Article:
LOVE FOR ZERODIVA: Manchester based five-piece Love For Zero release their latest offering, Diva, in the hope of adding to their growing fanbase. Shot through with layered synths, intricate rolling percussion, driving bass-lines and a chorus that’s designed to be catchy, this also employs a set of vocals from Chris Niebel that aren’t afraid to drop in the odd falsetto. The ensuing mix creates a brisk indie-pop sound that soundchecks some of the band’s influences, from The White Lies to London Grammar. However, it lacks that crucial little spark to make it really stand out despite some nice touches. Love For Zero have potential but it’s yet to be fully realized on the strength of Diva.
Rating: 3 out of 5

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The Overtones, Something Good

THE OVERTONESSOMETHING GOOD: Something Good, the new single from The Overtones, is the latest offering from their new album, Sweet Soul Music (also out today), and is geared wholly towards reflecting the ethos of the album: to pay tribute to the doo-wop/ soul sound of artists such as The Drifters, Al Green, Marvin Gaye and The Temptations. Hence, this is shot through with classic harmonies, shuffling, energetic beats and stabs of brass that add extra sass to the soul. There’s also a keen mix of female and male vocals. However, in paying such a honed tribute to the artists they have selected, there’s a danger that the music itself sounds a little generic. And this is in keeping with past Overtones songs like Gambling Man and Superstar as well as the kind of thing that Amy Winehouse was doing, and which has inspired countless artists since. It’s hardly fresh, no matter how toe-tapping.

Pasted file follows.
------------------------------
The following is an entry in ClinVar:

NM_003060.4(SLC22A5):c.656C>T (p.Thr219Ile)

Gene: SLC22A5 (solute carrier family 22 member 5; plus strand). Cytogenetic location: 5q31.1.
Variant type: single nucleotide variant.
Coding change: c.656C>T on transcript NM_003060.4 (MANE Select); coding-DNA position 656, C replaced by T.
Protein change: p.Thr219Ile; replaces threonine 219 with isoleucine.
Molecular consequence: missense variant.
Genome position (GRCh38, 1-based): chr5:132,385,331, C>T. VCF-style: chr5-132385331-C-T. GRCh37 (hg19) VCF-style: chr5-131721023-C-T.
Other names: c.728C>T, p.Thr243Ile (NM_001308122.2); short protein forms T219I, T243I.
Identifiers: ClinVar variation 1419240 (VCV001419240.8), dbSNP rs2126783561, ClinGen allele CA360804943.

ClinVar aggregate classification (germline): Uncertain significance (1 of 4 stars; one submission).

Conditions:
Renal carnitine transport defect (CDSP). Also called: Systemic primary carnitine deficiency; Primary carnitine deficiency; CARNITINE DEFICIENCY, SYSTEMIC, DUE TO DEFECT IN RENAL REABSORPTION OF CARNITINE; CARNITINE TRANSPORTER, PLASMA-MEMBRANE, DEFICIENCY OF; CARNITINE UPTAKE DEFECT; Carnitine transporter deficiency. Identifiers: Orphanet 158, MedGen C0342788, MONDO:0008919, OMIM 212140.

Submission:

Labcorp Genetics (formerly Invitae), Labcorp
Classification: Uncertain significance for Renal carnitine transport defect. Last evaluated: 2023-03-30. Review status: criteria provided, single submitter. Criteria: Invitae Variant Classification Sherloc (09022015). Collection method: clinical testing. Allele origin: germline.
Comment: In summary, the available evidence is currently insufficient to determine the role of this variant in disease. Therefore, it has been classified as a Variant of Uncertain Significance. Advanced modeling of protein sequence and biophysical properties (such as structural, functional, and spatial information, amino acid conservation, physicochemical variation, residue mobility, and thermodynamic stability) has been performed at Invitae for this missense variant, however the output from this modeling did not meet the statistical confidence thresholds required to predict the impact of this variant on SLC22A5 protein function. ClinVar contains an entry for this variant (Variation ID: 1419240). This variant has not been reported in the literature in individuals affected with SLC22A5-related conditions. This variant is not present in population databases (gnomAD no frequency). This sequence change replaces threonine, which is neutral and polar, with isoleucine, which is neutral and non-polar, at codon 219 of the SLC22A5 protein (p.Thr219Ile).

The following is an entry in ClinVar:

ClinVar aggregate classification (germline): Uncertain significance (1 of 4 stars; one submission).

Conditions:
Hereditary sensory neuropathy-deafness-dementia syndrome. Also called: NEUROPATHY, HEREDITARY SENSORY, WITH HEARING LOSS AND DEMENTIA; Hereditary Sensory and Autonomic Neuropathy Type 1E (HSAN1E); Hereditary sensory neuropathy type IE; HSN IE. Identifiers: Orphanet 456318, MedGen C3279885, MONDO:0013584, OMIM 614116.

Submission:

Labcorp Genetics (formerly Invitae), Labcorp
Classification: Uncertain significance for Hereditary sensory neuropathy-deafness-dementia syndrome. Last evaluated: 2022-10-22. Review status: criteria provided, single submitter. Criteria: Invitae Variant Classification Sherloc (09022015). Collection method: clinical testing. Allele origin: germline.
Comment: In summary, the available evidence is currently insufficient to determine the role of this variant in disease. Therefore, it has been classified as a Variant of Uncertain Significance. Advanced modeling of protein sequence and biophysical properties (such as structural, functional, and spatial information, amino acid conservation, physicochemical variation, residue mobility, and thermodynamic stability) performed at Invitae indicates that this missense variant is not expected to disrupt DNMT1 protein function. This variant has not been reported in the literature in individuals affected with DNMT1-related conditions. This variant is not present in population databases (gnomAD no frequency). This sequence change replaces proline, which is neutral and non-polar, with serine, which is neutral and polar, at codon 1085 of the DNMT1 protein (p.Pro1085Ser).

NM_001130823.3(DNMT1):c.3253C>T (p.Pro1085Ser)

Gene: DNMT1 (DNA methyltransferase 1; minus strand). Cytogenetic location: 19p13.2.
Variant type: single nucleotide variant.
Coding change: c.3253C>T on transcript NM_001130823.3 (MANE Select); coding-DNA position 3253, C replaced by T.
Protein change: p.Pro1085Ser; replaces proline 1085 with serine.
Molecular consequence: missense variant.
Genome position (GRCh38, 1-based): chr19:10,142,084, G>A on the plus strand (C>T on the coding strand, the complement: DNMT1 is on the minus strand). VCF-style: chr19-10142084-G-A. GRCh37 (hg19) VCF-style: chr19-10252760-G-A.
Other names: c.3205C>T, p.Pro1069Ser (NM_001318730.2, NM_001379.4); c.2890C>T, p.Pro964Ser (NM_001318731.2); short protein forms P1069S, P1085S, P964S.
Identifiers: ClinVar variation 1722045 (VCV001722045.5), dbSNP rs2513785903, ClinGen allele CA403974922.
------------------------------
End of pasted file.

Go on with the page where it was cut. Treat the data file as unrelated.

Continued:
Rating: 3 out of 5

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Hillstrom & Billy, The Holding